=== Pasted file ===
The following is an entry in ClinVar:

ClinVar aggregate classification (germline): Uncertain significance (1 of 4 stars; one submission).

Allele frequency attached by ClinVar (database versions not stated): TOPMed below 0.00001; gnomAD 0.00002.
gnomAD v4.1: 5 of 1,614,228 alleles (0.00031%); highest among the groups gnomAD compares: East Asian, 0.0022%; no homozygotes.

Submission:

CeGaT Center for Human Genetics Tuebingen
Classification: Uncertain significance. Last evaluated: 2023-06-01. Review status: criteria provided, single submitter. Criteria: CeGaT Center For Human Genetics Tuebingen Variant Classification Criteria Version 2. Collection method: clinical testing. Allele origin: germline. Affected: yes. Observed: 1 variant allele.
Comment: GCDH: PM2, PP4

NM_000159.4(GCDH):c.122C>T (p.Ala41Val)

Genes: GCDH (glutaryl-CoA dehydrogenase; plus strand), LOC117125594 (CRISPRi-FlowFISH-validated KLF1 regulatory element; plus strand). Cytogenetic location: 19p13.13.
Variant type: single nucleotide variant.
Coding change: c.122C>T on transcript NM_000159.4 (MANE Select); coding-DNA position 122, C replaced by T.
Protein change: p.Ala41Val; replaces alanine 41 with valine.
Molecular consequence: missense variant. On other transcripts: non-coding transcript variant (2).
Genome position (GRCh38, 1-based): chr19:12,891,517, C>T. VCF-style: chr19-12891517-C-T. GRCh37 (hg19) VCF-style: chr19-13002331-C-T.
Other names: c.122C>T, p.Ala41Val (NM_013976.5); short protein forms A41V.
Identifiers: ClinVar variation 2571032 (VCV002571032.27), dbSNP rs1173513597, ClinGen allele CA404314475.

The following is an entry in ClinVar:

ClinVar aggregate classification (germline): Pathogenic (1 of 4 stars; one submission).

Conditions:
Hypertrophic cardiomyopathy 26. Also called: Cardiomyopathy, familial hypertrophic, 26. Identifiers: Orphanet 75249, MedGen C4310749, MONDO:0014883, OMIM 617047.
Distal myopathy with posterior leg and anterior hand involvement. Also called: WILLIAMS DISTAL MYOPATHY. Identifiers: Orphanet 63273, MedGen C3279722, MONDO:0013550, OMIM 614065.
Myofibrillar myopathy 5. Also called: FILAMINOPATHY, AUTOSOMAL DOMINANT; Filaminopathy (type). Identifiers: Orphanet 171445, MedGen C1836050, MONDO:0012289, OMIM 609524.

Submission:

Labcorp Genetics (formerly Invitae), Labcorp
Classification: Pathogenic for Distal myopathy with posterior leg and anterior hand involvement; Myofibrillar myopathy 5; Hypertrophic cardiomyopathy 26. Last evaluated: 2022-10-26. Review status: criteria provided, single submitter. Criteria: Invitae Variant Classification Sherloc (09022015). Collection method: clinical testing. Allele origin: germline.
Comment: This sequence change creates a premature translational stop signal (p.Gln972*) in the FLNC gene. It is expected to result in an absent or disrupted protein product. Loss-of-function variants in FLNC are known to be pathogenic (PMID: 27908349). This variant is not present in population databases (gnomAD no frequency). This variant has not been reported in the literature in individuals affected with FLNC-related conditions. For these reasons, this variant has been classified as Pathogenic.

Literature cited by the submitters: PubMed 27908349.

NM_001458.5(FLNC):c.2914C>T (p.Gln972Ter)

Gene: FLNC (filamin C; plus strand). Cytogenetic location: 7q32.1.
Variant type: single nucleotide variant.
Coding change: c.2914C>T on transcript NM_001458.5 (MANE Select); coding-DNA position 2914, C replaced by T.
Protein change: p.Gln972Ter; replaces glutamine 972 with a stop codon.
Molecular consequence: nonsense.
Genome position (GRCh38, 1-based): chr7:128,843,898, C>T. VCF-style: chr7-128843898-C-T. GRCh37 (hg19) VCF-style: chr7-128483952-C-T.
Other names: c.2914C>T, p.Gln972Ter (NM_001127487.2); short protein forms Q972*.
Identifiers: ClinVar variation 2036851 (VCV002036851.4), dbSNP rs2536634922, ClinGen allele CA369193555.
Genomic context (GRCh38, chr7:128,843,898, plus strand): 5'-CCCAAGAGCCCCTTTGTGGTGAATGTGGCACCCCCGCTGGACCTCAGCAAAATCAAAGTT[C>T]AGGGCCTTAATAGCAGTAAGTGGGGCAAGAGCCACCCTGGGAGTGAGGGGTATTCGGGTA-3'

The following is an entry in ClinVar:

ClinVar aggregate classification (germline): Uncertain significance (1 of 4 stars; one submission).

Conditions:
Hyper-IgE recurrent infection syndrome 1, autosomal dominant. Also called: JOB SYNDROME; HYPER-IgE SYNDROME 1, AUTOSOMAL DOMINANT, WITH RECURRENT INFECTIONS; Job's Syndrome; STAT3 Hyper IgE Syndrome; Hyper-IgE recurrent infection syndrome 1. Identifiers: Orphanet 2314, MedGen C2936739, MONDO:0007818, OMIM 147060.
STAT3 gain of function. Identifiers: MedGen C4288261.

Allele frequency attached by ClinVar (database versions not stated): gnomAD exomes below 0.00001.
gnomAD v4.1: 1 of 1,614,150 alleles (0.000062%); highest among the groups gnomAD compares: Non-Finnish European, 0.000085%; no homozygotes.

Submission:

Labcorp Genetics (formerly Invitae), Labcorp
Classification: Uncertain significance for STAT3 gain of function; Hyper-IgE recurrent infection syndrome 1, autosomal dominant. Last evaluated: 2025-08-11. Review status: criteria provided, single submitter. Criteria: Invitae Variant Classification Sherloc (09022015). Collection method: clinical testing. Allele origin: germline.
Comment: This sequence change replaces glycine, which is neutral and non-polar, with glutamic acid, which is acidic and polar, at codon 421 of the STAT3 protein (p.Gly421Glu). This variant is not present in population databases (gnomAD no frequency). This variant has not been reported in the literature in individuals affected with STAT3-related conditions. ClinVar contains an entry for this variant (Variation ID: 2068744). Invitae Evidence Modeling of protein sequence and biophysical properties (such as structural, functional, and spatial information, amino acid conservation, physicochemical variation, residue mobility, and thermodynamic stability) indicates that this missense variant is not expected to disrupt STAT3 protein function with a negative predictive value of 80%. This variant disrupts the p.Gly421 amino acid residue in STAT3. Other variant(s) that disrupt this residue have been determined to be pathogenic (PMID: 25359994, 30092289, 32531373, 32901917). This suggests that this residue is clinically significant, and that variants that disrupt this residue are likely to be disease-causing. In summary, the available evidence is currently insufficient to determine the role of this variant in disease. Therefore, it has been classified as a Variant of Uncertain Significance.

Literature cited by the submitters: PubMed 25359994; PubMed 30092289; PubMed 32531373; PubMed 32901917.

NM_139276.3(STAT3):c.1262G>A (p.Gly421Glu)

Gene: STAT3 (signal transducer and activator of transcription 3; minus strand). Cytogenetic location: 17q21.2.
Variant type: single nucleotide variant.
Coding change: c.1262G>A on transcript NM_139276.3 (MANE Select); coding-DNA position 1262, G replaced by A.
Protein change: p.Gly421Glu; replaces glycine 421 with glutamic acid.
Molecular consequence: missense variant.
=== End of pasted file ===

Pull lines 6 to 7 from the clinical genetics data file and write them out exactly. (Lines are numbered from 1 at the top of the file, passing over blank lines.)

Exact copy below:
CeGaT Center for Human Genetics Tuebingen
Classification: Uncertain significance. Last evaluated: 2023-06-01. Review status: criteria provided, single submitter. Criteria: CeGaT Center For Human Genetics Tuebingen Variant Classification Criteria Version 2. Collection method: clinical testing. Allele origin: germline. Affected: yes. Observed: 1 variant allele.